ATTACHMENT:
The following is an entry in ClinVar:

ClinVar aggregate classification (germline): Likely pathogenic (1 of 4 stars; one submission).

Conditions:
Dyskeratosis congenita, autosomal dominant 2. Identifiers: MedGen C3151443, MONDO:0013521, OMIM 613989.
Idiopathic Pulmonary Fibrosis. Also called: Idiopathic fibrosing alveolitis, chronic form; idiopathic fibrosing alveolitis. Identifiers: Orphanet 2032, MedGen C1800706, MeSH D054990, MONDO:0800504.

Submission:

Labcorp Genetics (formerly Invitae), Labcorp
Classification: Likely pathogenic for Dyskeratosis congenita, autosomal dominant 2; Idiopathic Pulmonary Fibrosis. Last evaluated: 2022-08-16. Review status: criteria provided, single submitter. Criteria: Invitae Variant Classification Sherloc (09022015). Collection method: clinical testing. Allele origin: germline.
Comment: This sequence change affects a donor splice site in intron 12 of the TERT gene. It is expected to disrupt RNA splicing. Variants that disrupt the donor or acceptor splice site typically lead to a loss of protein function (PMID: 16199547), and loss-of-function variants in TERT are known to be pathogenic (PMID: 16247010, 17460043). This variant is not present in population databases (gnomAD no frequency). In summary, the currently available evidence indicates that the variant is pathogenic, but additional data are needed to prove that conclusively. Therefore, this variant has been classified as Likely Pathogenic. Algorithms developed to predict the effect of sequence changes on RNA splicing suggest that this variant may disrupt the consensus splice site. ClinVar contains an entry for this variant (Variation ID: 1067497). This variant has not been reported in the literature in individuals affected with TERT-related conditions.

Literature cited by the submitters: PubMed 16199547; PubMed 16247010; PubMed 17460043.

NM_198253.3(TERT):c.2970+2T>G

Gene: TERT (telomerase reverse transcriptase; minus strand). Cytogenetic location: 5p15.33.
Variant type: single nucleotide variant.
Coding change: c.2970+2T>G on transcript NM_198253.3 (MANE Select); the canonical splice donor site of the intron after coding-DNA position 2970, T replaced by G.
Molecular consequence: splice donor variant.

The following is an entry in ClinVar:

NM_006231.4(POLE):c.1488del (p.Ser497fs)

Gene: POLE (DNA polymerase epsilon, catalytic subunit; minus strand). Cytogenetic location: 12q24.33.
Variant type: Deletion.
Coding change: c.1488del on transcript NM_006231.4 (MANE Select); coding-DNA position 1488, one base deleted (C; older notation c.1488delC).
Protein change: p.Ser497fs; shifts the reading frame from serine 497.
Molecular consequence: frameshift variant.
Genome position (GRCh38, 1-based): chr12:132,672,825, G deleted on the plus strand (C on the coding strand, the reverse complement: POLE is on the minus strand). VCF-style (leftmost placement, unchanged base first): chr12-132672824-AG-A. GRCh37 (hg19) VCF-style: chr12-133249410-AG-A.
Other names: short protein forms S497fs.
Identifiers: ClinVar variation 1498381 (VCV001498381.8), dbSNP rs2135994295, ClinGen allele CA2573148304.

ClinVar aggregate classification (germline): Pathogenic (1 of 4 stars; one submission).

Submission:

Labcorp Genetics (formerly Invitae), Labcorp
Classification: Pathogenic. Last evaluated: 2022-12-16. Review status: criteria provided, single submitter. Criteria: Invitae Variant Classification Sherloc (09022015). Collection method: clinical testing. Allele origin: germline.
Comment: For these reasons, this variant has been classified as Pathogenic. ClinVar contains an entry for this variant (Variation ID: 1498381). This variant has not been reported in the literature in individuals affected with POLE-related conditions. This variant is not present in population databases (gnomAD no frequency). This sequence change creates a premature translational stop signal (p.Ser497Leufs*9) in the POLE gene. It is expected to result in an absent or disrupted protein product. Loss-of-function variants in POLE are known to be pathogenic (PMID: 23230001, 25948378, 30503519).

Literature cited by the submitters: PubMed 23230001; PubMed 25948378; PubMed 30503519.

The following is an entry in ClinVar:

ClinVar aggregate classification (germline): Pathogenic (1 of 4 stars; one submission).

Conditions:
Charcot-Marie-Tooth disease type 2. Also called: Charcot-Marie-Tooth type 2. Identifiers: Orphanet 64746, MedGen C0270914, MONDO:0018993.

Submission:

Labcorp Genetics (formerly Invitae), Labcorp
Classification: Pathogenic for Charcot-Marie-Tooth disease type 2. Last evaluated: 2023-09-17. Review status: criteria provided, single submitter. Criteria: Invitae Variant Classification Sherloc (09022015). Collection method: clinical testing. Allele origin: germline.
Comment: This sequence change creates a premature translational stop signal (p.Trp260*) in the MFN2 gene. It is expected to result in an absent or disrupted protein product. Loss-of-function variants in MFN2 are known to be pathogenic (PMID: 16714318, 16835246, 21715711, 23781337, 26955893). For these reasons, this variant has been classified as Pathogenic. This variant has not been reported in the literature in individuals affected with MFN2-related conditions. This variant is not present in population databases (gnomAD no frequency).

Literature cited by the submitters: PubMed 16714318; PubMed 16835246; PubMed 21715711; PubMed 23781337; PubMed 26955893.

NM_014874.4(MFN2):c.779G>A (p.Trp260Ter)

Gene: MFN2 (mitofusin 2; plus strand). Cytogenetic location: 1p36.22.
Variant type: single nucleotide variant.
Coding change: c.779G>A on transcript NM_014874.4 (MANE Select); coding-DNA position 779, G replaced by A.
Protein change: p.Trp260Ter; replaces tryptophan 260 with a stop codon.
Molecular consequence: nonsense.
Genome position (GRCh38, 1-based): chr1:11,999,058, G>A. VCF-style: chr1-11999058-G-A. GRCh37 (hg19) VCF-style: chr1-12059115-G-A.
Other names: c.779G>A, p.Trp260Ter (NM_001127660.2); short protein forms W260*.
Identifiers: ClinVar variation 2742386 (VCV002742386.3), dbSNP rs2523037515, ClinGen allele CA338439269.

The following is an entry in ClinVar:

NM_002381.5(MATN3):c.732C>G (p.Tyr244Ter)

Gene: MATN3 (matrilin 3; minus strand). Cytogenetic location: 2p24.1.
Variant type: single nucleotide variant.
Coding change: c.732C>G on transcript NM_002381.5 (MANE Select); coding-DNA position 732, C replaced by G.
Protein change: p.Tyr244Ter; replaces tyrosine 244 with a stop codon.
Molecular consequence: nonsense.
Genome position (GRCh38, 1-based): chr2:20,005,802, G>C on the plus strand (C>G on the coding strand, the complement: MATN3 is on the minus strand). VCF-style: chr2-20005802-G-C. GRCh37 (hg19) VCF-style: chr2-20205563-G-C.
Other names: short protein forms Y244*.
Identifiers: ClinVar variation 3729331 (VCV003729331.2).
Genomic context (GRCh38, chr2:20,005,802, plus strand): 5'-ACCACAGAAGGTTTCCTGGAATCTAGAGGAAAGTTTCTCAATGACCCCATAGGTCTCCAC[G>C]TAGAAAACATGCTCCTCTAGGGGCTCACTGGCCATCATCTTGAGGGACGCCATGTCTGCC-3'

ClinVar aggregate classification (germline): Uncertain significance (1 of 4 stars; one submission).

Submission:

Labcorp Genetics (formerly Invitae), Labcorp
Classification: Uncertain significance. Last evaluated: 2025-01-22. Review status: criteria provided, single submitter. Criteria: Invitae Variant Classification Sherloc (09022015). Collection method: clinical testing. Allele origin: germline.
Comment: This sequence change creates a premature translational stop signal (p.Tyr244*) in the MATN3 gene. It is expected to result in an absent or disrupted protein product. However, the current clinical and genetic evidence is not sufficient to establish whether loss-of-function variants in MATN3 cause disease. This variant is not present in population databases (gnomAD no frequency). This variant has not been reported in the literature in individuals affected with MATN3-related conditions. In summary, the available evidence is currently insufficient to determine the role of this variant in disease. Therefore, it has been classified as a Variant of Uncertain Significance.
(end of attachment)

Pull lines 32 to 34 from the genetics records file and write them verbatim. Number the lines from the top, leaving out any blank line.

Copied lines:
The following is an entry in ClinVar:

ClinVar aggregate classification (germline): Pathogenic (1 of 4 stars; one submission).

Conditions: